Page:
One of the dangers in preparing a definitive chamfer margin is the unintended creation of a J (or grooved) margin. This occurs when the apex of the diamond passes the edge of the margin and creates a groove inside the margin (Figure 3). If the coping fabrication technique requires scanning, it can lead to inaccuracy in the scan, resulting in a poor fit at the margin. Possible physical degradation of the die during handling and certain scanning procedures as well as thin porcelain created on this fragile margin makes a J margin unacceptable. If you use an 856 series chamfer diamond to prepare the margin, one must exercise caution not to exceed a depth into the tooth equal to one half of the width of the bur tip. This means an appropriate diameter bur must be selected to create the chamfer depth desired. Another potential solution to prevent this problem is to try a 30006 bur (Brasseler) that has a safe-sided center pin in the tip. This center pin helps to limit the depth the bur can cut into the tooth, thus reducing the chance for the creation of a J margin (Figure 4). If you wish to correct a J margin that has been accidentally created, it can be converted into a modified shoulder margin by reducing the outer lip with a 10839 end-cutting porcelain bur (Brasseler).


Figure 3. A J margin is created when the apex of the chamfer bur passes the edge of the margin, creating a groove. Figure 4. The 30006 chamfer bur (Brasseler) eliminates the J margin by incorporating a nonabrasive center pin.

(4) Incomplete and/or nonuniform shoulder (Figure 5): This problem causes the porcelain in the cervical areas to vary significantly in thickness, with a potential for premature fracture during fabrication, in the process of seating, or after cementation. There can also be potential aesthetic problems when-ever there are varying porcelain thicknesses. When pressed ceramics are being prescribed such as IPS Empress (Ivoclar Vivadent), IPS Empress Esthetic (Ivoclar Vivadent), IPS Eris (Ivoclar Viva-dent), Authentic (MicroStar), OPC (Pentron Laboratory Technologies), OPC Plus (Pentron Laboratory Technologies), OPC 3G (Pentron Laboratory Technologies),Cerapress (Vident), etc, be sure to maximize strength and aesthetics by preparing a complete, uniform, 360 degrees, 1- to 1.5-mm shoulder (butt-joint margin). An 846KR or 847KR diamond is an example of an appropriate shoulder bur to use (Brasseler, SS White, Axis). 

Figure 5. A shoulder that needs revision to establish uniform width and eliminate roughness.

(5) Rough shoulder (Figure 5): Much like taking a little extra time to go back and round any sharp line angles, a minor effort here will pay big dividends. A smooth shoulder will help to ensure an excellent fit, a minimal cement line, and improved aesthetics at the margin. It can also translate into a reduction in the potential for stress fractures at the seat or a delayed fracture after bond-ing the crown in place. After the shoulder is prepared with a shoulder bur such as the 846KR or 847 KR (Brasseler, SS White, Axis), go back with an appropriately sized 10839 (Brasseler) end-cutting bur and refine the shoulder. With this bur, it can be done quickly and safely without any further undesired removal of axial tooth structure.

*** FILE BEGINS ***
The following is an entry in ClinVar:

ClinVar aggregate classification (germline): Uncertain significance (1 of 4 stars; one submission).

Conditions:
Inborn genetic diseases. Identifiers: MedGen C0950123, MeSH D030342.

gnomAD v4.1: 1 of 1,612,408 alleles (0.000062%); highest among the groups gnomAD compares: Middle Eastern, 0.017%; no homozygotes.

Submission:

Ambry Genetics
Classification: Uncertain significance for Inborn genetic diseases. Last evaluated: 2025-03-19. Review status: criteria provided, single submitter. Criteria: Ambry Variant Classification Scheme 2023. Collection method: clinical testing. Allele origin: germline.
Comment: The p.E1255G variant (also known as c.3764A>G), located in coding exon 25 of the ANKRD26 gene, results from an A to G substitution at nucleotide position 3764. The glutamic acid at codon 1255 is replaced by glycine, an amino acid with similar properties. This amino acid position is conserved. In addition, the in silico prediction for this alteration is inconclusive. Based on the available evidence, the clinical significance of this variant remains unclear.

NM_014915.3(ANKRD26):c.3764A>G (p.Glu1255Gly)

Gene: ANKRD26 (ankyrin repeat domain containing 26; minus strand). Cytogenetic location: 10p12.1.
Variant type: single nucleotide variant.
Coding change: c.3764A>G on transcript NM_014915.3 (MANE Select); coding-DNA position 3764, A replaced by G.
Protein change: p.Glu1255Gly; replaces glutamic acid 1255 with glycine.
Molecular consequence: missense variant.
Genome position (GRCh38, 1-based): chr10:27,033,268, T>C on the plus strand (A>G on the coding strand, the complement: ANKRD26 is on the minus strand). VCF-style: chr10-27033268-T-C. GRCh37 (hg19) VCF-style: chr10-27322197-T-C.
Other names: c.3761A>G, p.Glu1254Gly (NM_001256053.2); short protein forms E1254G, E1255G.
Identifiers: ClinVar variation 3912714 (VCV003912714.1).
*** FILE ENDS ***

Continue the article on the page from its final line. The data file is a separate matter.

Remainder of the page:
(6) Sharp internal line angle (the axial wall-to-shoulder junction): The elimination of a sharp internal line angle at this critical junction will reduce the potential for internal stresses in the porcelain and subsequent premature fractures. It will also assist in reducing possible fit problems once the porcelain is fired or pressed into a sharp junction. This preparation challenge has an easy solution. Use diamond shoulder burs such as the 846KR or 847KR (Brasseler, SS White, Axis), and the line angle will be automatically rounded due to the rounded shape built-in at the cutting end. 

Figure 6. The usable width of a shoulder is reduced by tipping in the bur too far at the margin, creating an undercut.

(7) The “pseudo-shoulder”: This dilemma occurs when we lose orientation to the proper planes of reduction and angle the tip of the bur too deeply into the margin (Figure 6). The end result is a shoulder that may at first appear to be wide enough, but in fact if surveyed for undercuts, is really not. This can reduce the strength of the porcelain at the margin and can diminish the desired aesthetics for the cervical one third of the restoration. Ideally, one should consider using depth cuts to stay oriented in space. This will prevent cutting into the shoulder area at an angle that creates an undercut area which, once blocked out, reduces the effective shoulder width for the dental technician.

(8) Inadequate occlusal reduction and/or over-reduction: How many times does our laboratory have to call us for permission to reduce our preps, to make a reduction coping, or even to reduce the opposing dentition? Unfortunately, the nearly habitual need for these calls can go almost unnoticed in the routine of most busy practices. This can be a significant profit buster. First, there is the time and aggravation of making the back-and-forth calls. (These should be welcomed but reserved for important, nonroutine matters.) Then there is the potential for imprecision along with the extra time needed at the seat (which may now make the need for anesthetic a certainty). This happens despite even the most careful adjustments made by our well-intended laboratory technician. Even more importantly, it can have serious side effects for the relationships we have with our technicians and/or our patients.

Also, understand that our dental technicians are never as comfortable “finishing” our preparations as they are when we do so at the chair. We are the ones who are ultimately responsible to know how deep is deep enough, and where we should, and should not, remove tooth structure. In these situations, dental technicians are limited to stone models and verbal orders to reduce, and do not have a complete understanding of the clinical situation. All this is not to say that we will never have any calls from the laboratory regarding reduction, but it is important to minimize these calls to as close to zero as humanly possible.